Have you tried new the Independent Digital Edition apps?
Arts and Entertainment
tv
Sport
Ojo Onaolapo celebrates winning the bronze medal
commonwealth games
Arts and Entertainment
Rock band Led Zeppelin in the early 1970s
musicLed Zeppelin to release alternative Stairway To Heaven after 43 years
Arts and Entertainment
Tracey Emin's 'My Bed' is returning to the Tate more than 15 years after it first caused shockwaves at the gallery
artTracey Emin's bed returns to the Tate after record sale
Environment
Neil Young performing at Hyde Park, London, earlier this month
environment
News
i100
News
Prince Harry is clearing enjoying the Commonwealth Games judging by this photo
people(a real one this time)
Sport
Lionel Messi looks on at the end of the final
football
Extras
indybest
News
Richard Norris in GQ
mediaGQ features photo shoot with man who underwent full face transplant
News
Gardai wait for the naked man, who had gone for a skinny dip in Belfast Lough
newsTwo skinny dippers threatened with inclusion on sex offenders’ register as naturists criminalised
Caption competition
Caption competition
Latest stories from i100
Daily Quiz
Have you tried new the Independent Digital Edition apps?
Independent Dating
and  

By clicking 'Search' you
are agreeing to our
Terms of Use.

Career Services

Day In a Page

The children were playing in the street with toy guns. The air strikes were tragically real

The air strikes were tragically real

The children were playing in the street with toy guns
Boozy, ignorant, intolerant, but very polite – The British, as others see us

Britain as others see us

Boozy, ignorant, intolerant, but very polite
Countries that don’t survey their tigers risk losing them altogether

Countries that don’t survey their tigers risk losing them

Jonathon Porritt sounds the alarm
How did our legends really begin?

How did our legends really begin?

Applying the theory of evolution to the world's many mythologies
Watch out: Lambrusco is back on the menu

Lambrusco is back on the menu

Naff Seventies corner-shop staple is this year's Aperol Spritz
A new Russian revolution: Cracks start to appear in Putin’s Kremlin power bloc

A new Russian revolution

Cracks start to appear in Putin’s Kremlin power bloc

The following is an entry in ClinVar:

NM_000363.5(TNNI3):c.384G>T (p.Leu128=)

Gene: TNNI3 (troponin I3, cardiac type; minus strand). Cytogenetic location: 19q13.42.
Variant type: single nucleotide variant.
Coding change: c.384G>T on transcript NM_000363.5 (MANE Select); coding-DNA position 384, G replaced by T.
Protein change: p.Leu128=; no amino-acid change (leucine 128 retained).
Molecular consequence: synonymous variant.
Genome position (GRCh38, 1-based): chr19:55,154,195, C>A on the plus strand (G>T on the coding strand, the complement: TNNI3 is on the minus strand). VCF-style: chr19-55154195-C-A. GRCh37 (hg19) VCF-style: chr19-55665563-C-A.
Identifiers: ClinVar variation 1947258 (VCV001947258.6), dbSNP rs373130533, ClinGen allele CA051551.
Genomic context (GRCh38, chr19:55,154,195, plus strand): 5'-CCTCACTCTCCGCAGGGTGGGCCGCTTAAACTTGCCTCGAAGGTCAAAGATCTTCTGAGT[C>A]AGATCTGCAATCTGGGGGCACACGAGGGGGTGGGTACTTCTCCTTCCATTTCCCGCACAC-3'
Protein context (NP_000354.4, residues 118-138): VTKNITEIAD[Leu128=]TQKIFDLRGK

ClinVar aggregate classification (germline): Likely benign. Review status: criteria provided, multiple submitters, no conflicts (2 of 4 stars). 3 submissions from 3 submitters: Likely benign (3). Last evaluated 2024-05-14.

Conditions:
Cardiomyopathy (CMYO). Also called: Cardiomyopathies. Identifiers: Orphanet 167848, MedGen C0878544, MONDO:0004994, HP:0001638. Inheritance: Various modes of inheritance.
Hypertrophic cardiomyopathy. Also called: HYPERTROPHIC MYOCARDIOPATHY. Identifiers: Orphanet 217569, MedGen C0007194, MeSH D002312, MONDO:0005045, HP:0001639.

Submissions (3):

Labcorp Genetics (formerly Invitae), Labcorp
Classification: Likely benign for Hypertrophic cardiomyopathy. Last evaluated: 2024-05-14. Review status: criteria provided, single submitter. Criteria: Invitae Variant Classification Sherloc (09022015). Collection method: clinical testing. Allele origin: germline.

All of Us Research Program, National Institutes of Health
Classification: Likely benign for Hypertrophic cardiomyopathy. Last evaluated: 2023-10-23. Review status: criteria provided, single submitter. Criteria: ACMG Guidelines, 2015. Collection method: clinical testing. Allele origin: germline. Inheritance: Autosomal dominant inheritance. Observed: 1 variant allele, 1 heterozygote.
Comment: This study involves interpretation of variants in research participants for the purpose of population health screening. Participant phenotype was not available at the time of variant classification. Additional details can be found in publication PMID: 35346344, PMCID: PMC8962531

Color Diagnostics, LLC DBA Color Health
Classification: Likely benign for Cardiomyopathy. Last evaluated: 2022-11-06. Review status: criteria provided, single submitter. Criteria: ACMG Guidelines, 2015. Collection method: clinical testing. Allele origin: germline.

Eugene de Kock: Apartheid’s sadistic killer that his country cannot forgive

Apartheid’s sadistic killer that his country cannot forgive

The debate rages in South Africa over whether Eugene de Kock should ever be released from jail
Standing my ground: If sitting is bad for your health, what happens when you stay on your feet for a whole month?

Standing my ground

If sitting is bad for your health, what happens when you stay on your feet for a whole month?
Commonwealth Games 2014: Dai Greene prays for chance to rebuild after injury agony

Greene prays for chance to rebuild after injury agony

Welsh hurdler was World, European and Commonwealth champion, but then the injuries crept in
Israel-Gaza conflict: Secret report helps Israelis to hide facts

Patrick Cockburn: Secret report helps Israel to hide facts

The slickness of Israel's spokesmen is rooted in directions set down by pollster Frank Luntz
The man who dared to go on holiday

The man who dared to go on holiday

New York's mayor has taken a vacation - in a nation that has still to enforce paid leave, it caused quite a stir, reports Rupert Cornwell
Best comedians: How the professionals go about their funny business, from Sarah Millican to Marcus Brigstocke

Best comedians: How the professionals go about their funny business

For all those wanting to know how stand-ups keep standing, here are some of the best moments
The Guest List 2014: Forget the Man Booker longlist, Literary Editor Katy Guest offers her alternative picks

The Guest List 2014

Forget the Man Booker longlist, Literary Editor Katy Guest offers her alternative picks
Jokes on Hollywood: 'With comedy film audiences shrinking, it’s time to move on'

Jokes on Hollywood

With comedy film audiences shrinking, it’s time to move on